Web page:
mSATA SSDs use a compact format similar to M.2, but with a 30mm width and 50.95mm length. These drives are uncommon, primarily being used in some tablets and notebooks where space is at a premium. A typical mSATA SSD is the Samsung 860 EVO mSATA. The mSATA and 2.5-in. SATA SSDs typically have very similar performance statistics — about 550 MB/s for sequential reads in the 860 EVO, and 520 MB/s for writes.

There are also mPCIe cards, which use the same connector as the mSATA, but connect to a PCIe host controller or USB controller, rather than a SATA controller.

Which one’s right for your device?

When buying your next SSD, keep in mind the device you’re seeking to upgrade, whether it’s a laptop, desktop or server. Here’s a further breakdown on how to evaluate for each:

For laptops, you may have a space for one, two or four 2.5-in. SATA drives, or for two M.2 slots and one 2.5-in. SATA drive, or for one or two mSATA drives. Also know that laptops with M.2 slots may have one or two that are either SATA or NVMe slots. To upgrade with new drives, you have to know what type of slots it has, as the these will determine which SSD drives will fit. For any laptop that was built within the last 20 years or so, the hard drive is likely to have a 2.5-in. SATA drive. These can be replaced with 2.5-in. SATA SSDs like the 860 EVO and 860 PRO.

For desktop systems, most have been limited to SATA connections up until the last couple of years. Some motherboards now support NVMe slots and “sleds,” PCIe cards that can hold as many as four M.2 NVMe SSDs. While there are many applications that won’t see much improvement going from SATA to NVMe, games, graphics creation programs, data mining and other specialized apps can take advantage of the 6x performance gains offered by the best NVMe drives.

On the other hand, many desktop systems come with 3.5-in. hard drives. If you’re interested in replacing these with SSDs, there are inexpensive adaptors that allow you to mount a 2.5-in. drive in a 3.5-in. bay. The interfaces are the same for both: Any SATA SSD should be able to use the same cable that was originally plugged into a 3.5-in. SATA hard drive. Any system with a free 4x PCIe slot can use a sled and one or more PCIe SSDs, although older motherboards that don’t support PCIe 3.0 or greater may not work well with sleds, and even if they do, their older backplanes may not support the full speeds necessary to get the most out of the newer NVMe SSDs.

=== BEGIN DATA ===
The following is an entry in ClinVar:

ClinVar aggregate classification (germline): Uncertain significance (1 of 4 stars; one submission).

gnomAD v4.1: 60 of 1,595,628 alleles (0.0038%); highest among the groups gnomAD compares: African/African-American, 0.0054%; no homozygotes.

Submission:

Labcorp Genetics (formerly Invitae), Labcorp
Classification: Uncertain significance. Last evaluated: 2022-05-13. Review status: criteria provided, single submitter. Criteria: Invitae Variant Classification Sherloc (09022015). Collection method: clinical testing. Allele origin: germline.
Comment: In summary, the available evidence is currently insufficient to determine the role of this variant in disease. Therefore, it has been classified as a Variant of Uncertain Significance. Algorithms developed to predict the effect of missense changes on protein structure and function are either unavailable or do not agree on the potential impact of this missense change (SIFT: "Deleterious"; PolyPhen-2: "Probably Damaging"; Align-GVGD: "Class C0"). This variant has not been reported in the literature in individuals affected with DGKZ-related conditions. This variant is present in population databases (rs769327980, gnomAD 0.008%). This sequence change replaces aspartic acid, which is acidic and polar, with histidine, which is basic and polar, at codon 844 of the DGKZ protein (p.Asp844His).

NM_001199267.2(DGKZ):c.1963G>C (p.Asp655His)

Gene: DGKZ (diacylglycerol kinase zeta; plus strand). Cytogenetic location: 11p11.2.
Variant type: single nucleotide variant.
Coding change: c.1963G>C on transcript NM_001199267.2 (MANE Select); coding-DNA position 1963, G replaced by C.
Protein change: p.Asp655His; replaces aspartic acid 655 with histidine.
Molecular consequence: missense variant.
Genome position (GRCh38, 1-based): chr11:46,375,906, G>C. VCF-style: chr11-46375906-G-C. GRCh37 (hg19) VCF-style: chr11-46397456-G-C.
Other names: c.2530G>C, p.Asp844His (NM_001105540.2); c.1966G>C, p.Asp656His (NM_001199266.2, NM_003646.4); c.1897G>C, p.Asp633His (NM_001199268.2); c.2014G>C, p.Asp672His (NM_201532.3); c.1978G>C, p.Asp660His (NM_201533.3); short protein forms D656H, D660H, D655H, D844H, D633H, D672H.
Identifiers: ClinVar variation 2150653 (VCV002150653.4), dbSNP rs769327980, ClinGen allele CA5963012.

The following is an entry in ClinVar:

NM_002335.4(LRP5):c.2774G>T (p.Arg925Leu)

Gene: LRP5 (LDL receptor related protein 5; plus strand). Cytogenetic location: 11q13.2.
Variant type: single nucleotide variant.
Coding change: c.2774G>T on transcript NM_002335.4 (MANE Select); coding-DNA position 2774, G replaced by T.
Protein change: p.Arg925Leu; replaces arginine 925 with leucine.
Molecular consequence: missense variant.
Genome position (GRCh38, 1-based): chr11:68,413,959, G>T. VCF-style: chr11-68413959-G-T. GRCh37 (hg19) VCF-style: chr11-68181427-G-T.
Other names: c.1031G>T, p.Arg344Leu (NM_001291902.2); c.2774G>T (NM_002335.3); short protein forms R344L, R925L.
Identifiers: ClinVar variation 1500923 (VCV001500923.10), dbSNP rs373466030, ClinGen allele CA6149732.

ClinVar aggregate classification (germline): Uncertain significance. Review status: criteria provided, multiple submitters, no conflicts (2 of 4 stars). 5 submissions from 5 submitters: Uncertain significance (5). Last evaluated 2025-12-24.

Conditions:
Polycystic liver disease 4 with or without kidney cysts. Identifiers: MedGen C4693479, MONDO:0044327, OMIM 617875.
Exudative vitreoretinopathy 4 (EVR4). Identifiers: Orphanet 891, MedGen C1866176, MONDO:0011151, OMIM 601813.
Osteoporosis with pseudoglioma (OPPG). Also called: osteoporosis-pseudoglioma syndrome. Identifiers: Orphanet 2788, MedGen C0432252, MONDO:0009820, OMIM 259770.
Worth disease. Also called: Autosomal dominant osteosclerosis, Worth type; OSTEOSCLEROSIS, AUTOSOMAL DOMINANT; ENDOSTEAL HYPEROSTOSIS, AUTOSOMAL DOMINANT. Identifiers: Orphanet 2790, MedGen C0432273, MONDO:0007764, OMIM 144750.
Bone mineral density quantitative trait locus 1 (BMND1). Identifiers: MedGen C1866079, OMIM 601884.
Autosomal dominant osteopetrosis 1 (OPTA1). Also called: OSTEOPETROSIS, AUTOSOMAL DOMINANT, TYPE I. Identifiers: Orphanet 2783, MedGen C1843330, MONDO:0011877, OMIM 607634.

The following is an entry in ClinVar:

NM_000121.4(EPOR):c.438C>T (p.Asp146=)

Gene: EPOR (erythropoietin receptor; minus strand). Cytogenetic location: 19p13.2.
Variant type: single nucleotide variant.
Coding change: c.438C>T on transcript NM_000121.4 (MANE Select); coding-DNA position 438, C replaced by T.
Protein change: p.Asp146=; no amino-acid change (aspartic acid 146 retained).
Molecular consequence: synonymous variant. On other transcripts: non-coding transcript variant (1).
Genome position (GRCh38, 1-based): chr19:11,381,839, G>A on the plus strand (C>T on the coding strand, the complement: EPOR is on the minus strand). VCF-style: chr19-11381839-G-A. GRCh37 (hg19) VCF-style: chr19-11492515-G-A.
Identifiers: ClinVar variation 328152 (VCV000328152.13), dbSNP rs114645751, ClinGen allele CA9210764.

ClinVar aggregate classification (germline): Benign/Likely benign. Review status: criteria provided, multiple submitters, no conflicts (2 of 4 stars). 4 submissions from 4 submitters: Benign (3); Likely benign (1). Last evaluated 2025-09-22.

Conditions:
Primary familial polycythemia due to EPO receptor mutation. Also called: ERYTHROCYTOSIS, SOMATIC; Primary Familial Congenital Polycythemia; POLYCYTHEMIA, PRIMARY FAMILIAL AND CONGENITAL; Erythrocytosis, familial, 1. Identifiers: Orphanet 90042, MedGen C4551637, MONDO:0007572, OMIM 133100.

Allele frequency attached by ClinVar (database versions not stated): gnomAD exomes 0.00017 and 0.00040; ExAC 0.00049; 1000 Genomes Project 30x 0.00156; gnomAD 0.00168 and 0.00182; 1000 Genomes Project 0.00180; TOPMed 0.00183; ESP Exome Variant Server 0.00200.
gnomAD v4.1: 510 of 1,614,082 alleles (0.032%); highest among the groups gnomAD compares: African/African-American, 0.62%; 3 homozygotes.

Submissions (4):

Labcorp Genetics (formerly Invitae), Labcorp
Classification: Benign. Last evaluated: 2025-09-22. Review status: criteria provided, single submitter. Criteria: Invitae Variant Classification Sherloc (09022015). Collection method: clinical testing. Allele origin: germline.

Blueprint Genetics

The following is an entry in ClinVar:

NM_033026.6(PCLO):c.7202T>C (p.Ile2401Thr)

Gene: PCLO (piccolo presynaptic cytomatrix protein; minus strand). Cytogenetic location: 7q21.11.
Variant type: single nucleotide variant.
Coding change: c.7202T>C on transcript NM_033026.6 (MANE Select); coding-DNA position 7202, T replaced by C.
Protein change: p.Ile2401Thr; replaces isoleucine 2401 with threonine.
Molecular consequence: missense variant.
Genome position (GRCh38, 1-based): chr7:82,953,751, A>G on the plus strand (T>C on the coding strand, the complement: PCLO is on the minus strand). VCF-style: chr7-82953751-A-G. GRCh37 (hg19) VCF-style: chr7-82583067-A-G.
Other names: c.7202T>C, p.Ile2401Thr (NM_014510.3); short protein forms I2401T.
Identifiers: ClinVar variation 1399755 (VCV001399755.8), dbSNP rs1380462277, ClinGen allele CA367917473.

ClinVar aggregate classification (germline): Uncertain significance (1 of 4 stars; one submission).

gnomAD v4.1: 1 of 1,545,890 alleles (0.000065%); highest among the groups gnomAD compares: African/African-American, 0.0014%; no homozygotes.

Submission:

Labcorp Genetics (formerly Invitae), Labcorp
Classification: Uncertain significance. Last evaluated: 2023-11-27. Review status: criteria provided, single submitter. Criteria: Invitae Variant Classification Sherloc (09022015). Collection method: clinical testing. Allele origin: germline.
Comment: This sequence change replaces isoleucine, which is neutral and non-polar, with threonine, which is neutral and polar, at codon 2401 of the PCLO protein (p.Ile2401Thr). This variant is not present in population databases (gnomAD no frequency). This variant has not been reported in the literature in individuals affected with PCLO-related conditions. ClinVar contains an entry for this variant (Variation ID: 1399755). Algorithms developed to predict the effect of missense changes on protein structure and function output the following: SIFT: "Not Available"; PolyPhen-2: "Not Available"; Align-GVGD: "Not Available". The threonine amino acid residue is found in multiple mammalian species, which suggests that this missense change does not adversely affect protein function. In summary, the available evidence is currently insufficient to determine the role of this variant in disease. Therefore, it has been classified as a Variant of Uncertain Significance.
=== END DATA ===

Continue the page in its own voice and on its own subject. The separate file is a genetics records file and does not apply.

For servers, newer models are now being designed with 2.5-in. SSDs and NVMe SSDs in mind. They can support 20 2.5-in. NVMe drives or as many as 36 M.2 SSDs. Upgrading older systems with new drives requires the same investigation as with laptops or PCs — determine what types of interfaces the existing drives use, and replace them with SSD models that use the same interface.

Find the best storage solutions for your business by browsing our award-winning selection of SSDs for the enterprise.

Posts By

Logan Harbaugh

Logan Harbaugh is an IT consultant and reviewer. He has worked in IT for over 20 years, and was a senior contributing editor with InfoWorld Labs as well as a senior technology editor at Information Week Labs. He has written reviews of enterprise IT products including storage, network switches, operating systems, and more for many publications and websites, including Storage Magazine,, StateTech, Information Week, PC Magazine and He is the author of two books on network troubleshooting.